Are Macs better than PCs for photography work? If so, why?

Started Mar 31, 2013 | Questions thread
gaussian blur
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Re: For power users, the Mac really does win. Here's why.
In reply to Fat Dragon, Apr 2, 2013

Fat Dragon wrote:

gaussian blur wrote:

Fat Dragon wrote:

Apple makes great computers that work very well. They cost twice as much or more so that you can use their UNIX-derived OS in accordance with their Terms of Service.

They cost about the same for similar specs. In some cases, they cost less.

We Build a PC to Match a Baseline Mac Pro, and it was $5.67 cheaper.

Ultrabooks may end up more expensive than MacBook Air

The first article is four and a half years old and looks a lot like biased journalism, written to prove a point.

It doesn't matter that it's old. When it was written, those prices were current and valid.

The fact is that if you match all specs, not only certain ones, the prices are about the same.

Even if they really tried to build an equivalent PC with the lowest budget (unlikely: as a base point, choosing a retail version of Windows for a home-built PC would cost significantly more than the OEM/system builder's version, and as system builders at Tom's they certainly know that - where else they spent more unnecessarily, such as over $550 for the case + a PSU that pushes 300% of the power the system needs at full-bore, is beyond what I care to research), once you start upgrading beyond the base configuration, the price difference skyrockets in favor of the home-build. Either way, I'll concede that Macs often cost less than twice the price of an equivalent PC, though in many cases they are indeed double or more.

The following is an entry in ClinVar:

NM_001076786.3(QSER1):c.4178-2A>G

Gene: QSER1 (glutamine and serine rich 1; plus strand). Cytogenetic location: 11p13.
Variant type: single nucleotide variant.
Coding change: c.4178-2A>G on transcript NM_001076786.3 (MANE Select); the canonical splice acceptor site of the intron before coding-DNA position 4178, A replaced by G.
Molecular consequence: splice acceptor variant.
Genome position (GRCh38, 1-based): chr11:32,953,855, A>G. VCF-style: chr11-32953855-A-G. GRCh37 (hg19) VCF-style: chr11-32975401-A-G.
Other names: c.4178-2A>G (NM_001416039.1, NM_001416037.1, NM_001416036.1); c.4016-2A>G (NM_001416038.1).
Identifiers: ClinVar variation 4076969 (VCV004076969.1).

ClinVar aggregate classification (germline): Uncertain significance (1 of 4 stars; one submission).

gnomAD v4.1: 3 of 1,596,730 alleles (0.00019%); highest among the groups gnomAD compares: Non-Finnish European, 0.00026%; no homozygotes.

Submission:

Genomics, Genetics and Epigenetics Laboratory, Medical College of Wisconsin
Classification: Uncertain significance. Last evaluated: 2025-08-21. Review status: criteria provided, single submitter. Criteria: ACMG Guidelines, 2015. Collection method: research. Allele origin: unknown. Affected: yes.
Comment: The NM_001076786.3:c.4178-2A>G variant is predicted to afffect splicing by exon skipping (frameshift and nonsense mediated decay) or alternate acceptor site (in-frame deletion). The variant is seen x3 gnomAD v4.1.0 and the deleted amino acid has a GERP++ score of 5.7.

They matched all of the specs. You dont' get to compare a cut down PC with a top of the line Mac and then blame the difference on one being a Mac.

The MacBook Air used to be something of an exception to Apple machines being overpriced (for maybe a year or two) - since the MBA largely carved out the niche that ultrabooks were trying to fill, it was hard for other manufacturers to offer something equivalent or better at the same price.

In other words, Macs aren't overpriced.

Since that (speculative) notebookcheck article came out a year and a half ago, when ultrabooks were just starting to appear in the PC world, PC ultrabooks have plummeted in price while offering better engineering than their predecessors, while the MacBook Air is pretty much the same MacBook Air, much as the iPhone has lost a great deal of its lead over Android phones in the same time period, not just in value or market share but in features as well.

The current MacBook Air is also better than the one when that article was written. It's also about time for another update, which is expected to have a Retina display.

As for the iPhone, it still is selling quite well. It's the best selling smartphone for AT&T and Verizon. Last year the iPhone was 84% of AT&T's smartphone sales and 63% for Verizon for Q4 2012.